Later, Ernst Buchner—the curator of the Bavarian State Paintings Collections between 1932 and 1945—took the reins. This went against the express orders of the Monuments Men, who said to “deny him any position in any art collection point in Germany at any point.” Buchner staffed his department with men of similar Nazi-era backgrounds, and the Bavarian art world became, as the Süddeutsche Zeitung put it, “a network of old friends.”
According to the CLAE, the Bormanns, Görings, von Schirachs, Franks, and Streichers—all former high-ranking Nazi families—successfully negotiated for the return of looted art they had obtained at the peak of the Reich, often directly with state officials. Jewish families, on the other hand, struggled against “impossible hurdles” that kept them from recovering their property.
Will the Work Be Returned?
So far, the Xanten cathedral has displayed no intention to return the Holländische Platzbild—and, legally, there is little recourse for the Kraus descendants. There is a 30-year statute of limitations for stolen property in Germany, meaning that former owners cannot fight for a return of their property in court more than three decades after it was taken from them. For any art that was stolen during World War II, the window of opportunity for legal restitution by these more straightforward means closed in 1975. There have been several attempts to change this law. These garnered increased support following revelations in 2013 that a cache of nearly 1,500 Nazi-looted artworks had been confiscated a year earlier from the Munich apartment of Cornelius Gurlitt, the son of an art dealer who worked for the Nazi regime. However, all proposed bills have failed to pass thus far.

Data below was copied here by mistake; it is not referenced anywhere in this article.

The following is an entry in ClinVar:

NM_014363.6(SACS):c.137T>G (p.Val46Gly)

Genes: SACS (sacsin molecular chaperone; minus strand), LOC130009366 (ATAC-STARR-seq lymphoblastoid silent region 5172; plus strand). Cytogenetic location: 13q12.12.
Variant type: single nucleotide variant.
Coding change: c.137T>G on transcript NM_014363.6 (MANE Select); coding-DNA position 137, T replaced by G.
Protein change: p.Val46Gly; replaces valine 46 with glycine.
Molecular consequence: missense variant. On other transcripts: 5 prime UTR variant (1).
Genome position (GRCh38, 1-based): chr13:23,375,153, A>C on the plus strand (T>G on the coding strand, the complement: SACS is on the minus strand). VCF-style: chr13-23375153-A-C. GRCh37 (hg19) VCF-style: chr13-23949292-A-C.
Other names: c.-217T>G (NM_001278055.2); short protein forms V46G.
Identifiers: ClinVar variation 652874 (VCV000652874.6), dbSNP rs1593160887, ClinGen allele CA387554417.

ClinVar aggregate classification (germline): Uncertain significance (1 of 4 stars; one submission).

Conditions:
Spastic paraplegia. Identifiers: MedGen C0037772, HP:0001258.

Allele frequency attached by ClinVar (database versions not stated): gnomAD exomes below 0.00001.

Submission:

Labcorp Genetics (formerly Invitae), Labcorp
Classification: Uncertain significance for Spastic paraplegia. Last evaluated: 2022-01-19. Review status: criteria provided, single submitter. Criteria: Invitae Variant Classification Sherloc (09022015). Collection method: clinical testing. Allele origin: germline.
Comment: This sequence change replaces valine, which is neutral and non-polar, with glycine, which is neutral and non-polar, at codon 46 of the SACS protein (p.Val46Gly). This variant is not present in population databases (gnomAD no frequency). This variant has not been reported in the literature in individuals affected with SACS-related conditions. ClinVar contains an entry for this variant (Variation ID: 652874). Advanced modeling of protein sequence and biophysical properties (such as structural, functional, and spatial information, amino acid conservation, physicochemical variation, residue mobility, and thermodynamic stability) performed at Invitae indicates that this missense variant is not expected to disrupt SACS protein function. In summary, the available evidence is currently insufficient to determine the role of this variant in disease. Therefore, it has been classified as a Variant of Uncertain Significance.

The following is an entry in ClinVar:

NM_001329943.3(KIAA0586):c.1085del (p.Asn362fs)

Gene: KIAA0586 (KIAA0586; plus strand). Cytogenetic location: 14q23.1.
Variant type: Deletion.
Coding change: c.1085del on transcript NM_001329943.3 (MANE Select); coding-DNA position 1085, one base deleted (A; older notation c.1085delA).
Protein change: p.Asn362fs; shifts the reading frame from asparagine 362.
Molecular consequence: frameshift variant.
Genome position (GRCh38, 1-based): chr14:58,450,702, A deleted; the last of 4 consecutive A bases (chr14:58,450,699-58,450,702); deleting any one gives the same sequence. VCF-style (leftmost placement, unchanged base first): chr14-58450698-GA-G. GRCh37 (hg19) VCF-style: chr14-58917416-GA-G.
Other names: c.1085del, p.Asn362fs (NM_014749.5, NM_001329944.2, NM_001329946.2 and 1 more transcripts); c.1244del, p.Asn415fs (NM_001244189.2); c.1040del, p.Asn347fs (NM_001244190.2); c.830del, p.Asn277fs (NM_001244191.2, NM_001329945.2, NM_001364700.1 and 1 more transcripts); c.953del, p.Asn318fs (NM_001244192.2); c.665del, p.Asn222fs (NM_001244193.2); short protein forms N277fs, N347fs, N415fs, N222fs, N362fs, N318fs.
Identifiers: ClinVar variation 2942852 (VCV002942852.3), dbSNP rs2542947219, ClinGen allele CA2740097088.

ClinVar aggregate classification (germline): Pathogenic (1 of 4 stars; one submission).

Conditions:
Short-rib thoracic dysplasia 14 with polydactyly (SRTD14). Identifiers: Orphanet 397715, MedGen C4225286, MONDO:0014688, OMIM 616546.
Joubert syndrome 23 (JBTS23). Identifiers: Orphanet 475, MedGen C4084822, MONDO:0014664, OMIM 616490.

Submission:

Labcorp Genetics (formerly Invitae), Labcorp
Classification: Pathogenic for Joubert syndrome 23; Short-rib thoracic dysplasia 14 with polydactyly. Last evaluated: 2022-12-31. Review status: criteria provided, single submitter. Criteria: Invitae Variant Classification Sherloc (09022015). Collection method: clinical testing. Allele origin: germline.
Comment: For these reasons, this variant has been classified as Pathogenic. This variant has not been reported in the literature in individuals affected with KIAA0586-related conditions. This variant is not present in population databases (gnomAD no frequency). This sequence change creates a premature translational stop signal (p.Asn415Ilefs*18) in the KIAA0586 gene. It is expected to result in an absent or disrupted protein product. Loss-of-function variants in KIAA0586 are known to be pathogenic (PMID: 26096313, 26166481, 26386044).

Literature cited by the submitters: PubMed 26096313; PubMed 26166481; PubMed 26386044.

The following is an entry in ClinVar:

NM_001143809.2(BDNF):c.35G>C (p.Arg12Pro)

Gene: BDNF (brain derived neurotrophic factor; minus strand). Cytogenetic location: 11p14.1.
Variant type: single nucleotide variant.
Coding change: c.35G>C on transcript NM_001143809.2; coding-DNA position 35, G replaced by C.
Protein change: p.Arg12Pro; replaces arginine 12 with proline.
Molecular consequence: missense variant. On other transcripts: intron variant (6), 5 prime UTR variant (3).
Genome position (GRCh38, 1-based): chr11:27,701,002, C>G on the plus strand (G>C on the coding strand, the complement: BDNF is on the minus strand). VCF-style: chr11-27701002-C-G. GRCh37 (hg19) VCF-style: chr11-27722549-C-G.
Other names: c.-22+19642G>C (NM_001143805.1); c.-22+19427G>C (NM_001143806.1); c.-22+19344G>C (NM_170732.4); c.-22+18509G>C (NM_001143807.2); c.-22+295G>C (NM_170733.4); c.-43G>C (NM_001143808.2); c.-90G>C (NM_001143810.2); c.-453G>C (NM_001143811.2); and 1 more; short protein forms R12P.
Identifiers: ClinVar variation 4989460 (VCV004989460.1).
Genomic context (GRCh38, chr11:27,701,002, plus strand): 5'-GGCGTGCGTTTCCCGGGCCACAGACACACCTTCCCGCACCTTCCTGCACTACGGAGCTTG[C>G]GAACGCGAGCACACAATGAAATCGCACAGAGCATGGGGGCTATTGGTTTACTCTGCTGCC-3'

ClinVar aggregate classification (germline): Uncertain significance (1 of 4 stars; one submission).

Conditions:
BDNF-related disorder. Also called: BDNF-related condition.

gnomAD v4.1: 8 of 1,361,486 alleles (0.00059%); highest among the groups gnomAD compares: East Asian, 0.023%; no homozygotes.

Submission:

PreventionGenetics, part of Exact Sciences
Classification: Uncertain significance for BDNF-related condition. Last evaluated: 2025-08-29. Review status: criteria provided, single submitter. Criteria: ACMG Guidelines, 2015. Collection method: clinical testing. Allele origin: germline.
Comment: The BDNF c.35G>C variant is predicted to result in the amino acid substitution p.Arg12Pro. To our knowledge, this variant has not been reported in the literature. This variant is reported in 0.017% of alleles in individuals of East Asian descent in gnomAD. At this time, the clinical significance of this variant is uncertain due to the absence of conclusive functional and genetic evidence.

And while 44 countries signed the Washington Conference Principles on Nazi-Confiscated Art
in 1998—principles meant to formalize the restitution of Nazi-looted art—the process remains arduous and non-transparent. The Washington Principles are non-binding, instead suggesting best practices that nations should adopt or develop. And there is no international body to enforce the principles or settle restitution disputes. Incidentally, each of the 44 countries uses a distinct set of laws around Nazi-looted art, inspired by the principles, and can also choose which among the principles it wishes to adopt laws around. Only five signatories—Austria, Britain, France, Germany, and the Netherlands—have independent national commissions to deal with restitution claims. And while Austria swiftly adopted a policy aimed at purging its public collections of works looted by the Nazi regime, only select German institutions have even begun comprehensive provenance reviews of their collections.